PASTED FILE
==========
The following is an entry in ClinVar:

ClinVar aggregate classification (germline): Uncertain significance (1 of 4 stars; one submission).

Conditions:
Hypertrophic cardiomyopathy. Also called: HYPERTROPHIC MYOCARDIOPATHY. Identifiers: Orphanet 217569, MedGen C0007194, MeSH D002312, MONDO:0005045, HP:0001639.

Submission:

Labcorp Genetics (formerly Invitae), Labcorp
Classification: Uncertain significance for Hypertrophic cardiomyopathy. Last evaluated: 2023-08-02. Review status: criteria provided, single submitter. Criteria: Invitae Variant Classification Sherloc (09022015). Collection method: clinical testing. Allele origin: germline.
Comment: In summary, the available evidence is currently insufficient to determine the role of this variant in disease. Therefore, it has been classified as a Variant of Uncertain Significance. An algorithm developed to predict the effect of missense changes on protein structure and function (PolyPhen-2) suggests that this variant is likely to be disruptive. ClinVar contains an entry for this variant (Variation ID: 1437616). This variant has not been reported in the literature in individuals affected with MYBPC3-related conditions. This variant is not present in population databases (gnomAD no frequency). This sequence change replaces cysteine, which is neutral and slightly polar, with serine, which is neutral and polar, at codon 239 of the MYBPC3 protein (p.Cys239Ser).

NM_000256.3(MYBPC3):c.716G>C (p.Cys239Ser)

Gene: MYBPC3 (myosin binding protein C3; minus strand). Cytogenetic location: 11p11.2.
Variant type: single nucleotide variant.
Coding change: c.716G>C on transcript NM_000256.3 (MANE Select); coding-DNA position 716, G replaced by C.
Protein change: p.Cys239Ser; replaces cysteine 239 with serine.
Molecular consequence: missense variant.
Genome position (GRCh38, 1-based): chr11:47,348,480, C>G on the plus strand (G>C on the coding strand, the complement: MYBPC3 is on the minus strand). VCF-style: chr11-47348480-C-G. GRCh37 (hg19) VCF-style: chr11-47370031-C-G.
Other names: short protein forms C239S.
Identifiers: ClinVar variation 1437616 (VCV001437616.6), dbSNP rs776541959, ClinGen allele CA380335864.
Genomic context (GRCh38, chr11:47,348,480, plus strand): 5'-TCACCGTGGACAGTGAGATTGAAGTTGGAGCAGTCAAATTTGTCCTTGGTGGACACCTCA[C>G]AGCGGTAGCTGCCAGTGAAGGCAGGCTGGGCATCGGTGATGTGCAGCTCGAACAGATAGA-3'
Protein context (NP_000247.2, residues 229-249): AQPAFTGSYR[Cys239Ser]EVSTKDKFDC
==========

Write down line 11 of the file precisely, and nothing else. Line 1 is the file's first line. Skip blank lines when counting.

Variant type: single nucleotide variant.